Of Dogs, Knee Surgery, and Large Horses (Part 1)

May 19, 2013

Well friends, it seems that this month has been a very slow blogging month for me so far, but I think this will make up for it.

Of Dogs, Knee Surgery, and Large Horses (Part 1)RIMG0110

If you’ve explored my blog site you’ll know that I have horses. I look after some of them myself and others are with a trainer. The horses I have on this farm are broodmares and occasionally a horse that is recovering from injuries and just needs light work or stall rest. I could write stories about them every day of the week, but this story is more about me than about them.

A few months ago I was working with a huge gray mare that had lameness issues but was finally trotting out sound, so I started bringing her into the stall in the daytime and putting her out at night. This was convenient because I could bring her in and feed her–some trickery here–so she loved coming in, then ride her a little later after her breakfast settled.

I tried cleaning her stall with her in it, but invariably I got hit across the face like a whiplash by her long gray tail. So, rather than taking a chance on losing an eye, the program was changed and in the late afternoon/early evening Olivia would get her pellets first then I would make the rounds of the outside horses, doling out feed along the way and checking them all for booboos, lameness and swellings. By the time I was finished with that chore, Olivia was waiting at the stall door for her walk to the paddock and it was time to clean her stall.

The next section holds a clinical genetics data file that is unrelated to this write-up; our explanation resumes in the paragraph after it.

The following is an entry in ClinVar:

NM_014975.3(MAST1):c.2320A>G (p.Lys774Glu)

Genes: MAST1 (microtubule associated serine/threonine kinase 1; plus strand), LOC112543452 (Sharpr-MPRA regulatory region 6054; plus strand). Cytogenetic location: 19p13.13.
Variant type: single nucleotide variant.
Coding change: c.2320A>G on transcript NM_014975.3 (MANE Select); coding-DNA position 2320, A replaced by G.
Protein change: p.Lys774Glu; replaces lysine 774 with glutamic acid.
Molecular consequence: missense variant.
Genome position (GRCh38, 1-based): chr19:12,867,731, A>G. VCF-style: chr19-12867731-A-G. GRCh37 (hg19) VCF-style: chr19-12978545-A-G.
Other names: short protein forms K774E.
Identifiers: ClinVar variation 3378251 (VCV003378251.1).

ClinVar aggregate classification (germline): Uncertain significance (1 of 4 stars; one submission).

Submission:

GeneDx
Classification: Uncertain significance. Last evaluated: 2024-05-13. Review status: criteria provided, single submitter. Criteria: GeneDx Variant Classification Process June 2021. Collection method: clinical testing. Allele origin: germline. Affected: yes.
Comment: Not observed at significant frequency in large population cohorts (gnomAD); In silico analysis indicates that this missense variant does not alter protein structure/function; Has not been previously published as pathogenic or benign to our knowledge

Vickie's Camera 015Rally, my totally deaf and mostly blind dog, would follow along, sniffing her way from here to there, and generally be underfoot until I was finished and ready to go in. She is the kindest, gentlest old soul you would ever find, and normally stays pretty close to me; sometimes so close that I trip over her when I turn around.

Now, I don’t know if you’ve ever had horses or cleaned stalls, but the amount of manure produced is in direct proportion to the amount of feed the horses eat x their size. Since Olivia is 18 hands, which is almost a foot taller than the average horse, she produces a lot of manure.

One afternoon in the late spring there was a group of other boarders standing around talking when I pushed the overloaded and awkward one-wheel wheelbarrow out of Olivia’s stall so, being the incredibly social person and brilliant conversatonalist that I am, I parkd the wheelbarrow and stopped to chat with them. Meanwhile, Rally decided to take a nap in the shade.

A few minutes later I turned back to the wheelbarrow, rolled it about 6 inches and heard a yelp from Rally. Fearing that I had crushed my poor dog with 1000 pounds of horse manure, I attempted the impossible act of reversing the momentum of all that weight, got the whole thing overbalanced, and the wheelbarrow, as if possesed by a demon, tipped over with me between the handles hitting my left knee and flipping me to the ground….right into the pile of manure. This would have been one of those incredibly hilarious slap-stick moments if it wasn’t for the pain in my knee at the time. Even so, I have to smile now at the mental picture of me flipping into a pile of manure and shavings…..yuck!